# Pre and post-conditions

In the Quick Start we’ve introduced the idea of pre and post-conditions of functions as promises that either the caller or the body of the function should obbey. Here we go deeper in the topic, about how these conditions may look, how they compose, and which way they are checked.

## Pre-conditions

When using Λrrow Analysis, each function may declare one or more pre-conditions, which describe what should be true of the arguments of each call to it. In other words, the caller of the function must ensure that pre-conditions are true on every single call.

``````import arrow.analysis.pre

fun increment(x: Int): Int {
pre(x > 0) { "value must be positive" }
return x + 1
}
``````

Each pre-condition takes a Boolean condition and a block with a message describing such condition. Even though the Kotlin compiler allows any expression to appear in those positions, there are heavy restrictions on what is actually understood by Λrrow Analysis.

• Pre-conditions may only talk about parameters to the function, including `this` when inside a class method or defining an extension function;
• You can only create Boolean expressions using basic arithmetic operations (addition, subtraction, …), comparisons, and simple Boolean operations (and, or, not). In particular, you cannot define a Boolean function and use it in a condition;
• You may use `if` or `when`, but in the latter case only without a subject;
• The final block must be a simple constant string. We follow this pattern for compatibility with Kotlin’s built-in `require` function.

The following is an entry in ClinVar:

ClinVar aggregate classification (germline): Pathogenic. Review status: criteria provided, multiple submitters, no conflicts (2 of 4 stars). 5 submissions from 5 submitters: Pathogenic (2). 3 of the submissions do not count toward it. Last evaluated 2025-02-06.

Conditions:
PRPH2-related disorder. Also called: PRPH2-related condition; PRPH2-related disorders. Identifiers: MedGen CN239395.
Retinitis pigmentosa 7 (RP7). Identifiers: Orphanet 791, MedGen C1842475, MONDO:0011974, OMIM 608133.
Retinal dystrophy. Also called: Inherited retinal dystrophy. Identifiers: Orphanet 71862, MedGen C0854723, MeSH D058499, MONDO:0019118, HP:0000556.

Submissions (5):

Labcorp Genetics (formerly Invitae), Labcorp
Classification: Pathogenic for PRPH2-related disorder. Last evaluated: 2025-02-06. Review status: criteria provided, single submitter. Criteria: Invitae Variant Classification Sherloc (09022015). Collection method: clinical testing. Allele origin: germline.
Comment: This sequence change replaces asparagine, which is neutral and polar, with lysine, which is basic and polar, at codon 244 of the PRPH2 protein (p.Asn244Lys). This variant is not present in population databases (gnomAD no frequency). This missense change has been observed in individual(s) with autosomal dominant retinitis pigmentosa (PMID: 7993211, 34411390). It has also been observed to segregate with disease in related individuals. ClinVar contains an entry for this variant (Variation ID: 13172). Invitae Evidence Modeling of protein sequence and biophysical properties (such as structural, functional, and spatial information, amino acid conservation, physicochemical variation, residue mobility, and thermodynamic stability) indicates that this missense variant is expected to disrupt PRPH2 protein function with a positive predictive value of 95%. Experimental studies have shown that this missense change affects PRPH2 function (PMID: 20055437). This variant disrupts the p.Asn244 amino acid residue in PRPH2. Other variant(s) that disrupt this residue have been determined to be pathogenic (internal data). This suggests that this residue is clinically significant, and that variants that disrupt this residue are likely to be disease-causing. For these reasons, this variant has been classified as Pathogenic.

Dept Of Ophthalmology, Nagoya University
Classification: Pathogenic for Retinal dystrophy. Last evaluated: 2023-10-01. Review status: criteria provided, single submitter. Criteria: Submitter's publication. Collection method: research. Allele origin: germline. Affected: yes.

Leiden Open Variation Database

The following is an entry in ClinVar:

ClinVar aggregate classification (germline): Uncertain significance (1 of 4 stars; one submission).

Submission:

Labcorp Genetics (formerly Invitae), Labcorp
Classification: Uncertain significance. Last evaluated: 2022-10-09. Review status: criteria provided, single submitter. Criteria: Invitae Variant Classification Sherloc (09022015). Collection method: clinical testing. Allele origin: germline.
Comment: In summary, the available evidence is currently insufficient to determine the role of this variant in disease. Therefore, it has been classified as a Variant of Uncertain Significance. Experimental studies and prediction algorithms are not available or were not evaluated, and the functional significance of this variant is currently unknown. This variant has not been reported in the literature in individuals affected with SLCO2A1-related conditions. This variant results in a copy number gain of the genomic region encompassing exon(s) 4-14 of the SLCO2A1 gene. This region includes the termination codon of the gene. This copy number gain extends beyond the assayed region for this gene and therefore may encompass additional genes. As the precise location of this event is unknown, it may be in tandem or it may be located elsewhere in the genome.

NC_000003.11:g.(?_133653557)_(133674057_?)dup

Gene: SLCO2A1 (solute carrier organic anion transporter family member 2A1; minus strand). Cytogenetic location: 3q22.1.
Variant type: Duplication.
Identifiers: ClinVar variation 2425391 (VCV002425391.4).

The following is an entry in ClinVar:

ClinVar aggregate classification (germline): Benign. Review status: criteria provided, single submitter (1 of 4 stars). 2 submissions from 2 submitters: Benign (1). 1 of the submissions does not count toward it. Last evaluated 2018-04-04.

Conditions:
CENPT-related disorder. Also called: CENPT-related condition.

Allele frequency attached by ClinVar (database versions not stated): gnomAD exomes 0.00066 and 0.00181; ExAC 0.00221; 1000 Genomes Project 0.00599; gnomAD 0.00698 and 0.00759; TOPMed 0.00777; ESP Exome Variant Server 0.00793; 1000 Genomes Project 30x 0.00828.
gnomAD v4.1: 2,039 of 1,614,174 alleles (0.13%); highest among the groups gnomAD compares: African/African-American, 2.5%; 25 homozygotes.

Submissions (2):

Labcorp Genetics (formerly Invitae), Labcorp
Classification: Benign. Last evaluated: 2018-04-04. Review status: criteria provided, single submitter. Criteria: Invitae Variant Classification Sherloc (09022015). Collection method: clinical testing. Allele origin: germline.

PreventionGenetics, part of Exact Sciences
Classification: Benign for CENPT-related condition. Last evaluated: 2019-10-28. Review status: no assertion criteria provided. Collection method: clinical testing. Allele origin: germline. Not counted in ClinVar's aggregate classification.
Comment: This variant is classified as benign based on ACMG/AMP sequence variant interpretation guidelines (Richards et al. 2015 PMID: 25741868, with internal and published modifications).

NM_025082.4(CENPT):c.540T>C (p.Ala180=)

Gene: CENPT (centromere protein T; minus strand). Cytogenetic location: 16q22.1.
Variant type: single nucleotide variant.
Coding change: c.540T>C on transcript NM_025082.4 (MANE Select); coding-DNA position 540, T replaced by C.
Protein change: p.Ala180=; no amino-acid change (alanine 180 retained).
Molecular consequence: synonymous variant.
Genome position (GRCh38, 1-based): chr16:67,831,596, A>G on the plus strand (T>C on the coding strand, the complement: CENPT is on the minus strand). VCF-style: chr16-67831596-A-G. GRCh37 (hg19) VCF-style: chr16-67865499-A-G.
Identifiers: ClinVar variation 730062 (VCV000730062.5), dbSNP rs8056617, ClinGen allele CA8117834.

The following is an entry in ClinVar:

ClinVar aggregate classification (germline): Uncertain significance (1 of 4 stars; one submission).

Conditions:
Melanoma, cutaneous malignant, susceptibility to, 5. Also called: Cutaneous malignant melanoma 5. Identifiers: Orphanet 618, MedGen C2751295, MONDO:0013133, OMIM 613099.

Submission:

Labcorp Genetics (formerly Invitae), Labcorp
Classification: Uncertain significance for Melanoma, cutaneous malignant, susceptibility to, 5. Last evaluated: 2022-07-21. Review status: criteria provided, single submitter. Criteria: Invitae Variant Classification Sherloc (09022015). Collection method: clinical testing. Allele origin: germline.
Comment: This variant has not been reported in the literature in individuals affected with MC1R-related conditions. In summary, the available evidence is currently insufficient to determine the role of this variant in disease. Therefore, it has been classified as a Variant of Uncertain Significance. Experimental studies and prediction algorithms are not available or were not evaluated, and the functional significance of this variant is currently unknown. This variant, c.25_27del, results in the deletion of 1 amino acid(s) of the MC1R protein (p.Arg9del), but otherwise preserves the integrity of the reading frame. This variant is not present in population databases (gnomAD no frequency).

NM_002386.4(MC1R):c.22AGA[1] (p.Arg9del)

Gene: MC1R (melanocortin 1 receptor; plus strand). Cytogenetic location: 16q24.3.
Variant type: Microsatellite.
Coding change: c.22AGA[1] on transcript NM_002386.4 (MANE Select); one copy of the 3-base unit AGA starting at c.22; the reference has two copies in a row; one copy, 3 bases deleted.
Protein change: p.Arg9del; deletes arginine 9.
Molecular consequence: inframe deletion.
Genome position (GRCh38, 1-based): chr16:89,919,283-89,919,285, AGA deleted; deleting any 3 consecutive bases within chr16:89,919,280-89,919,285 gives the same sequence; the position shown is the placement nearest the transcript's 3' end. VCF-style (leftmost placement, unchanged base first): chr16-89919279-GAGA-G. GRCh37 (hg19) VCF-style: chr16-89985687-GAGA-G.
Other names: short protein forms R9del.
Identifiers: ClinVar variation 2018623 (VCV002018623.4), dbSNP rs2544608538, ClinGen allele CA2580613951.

The most common error in Λrrow Analysis is calling a function while not satisfying its pre-conditions.

``````val example = increment(-1)
``````
``````e: pre-condition `value must be positive` is not satisfied in `increment(-1)`
-> unsatisfiable constraint: `(-1 > 0)`
``````

When more than one block of pre-conditions is present, the tool also checks that those pre-conditions are not inconsistent. Imagine we require for the a number to be both positive and negative:

``````import arrow.analysis.pre

fun wat(x: Int): Int {
pre(x > 0) { "value must be positive" }
pre(x < 0) { "value must be negative" }
return 0
}
``````
``````e: `wat` has inconsistent pre-conditions: (x < 0), (x > 0)
``````

Think about it: there’s no value that can satisfy the requirements imposed by `wat`. Such a restriction usually points to an error in the specification of the function, since any usage would be completely forbidden otherwise.

## Disabling checks

If you are completely sure that a pre-condition is satisfied, even though Λrrow Analysis is not able to “see” it, you can disable checking. This case usually arises for data which comes from external input. However, we still encourage you to handle the possibility of failure, instead of blindly disabling the checks: an exception may be hiding behind that call… Λrrow Analysis gives three different ways to disable checks, depending on the desired level of granularity.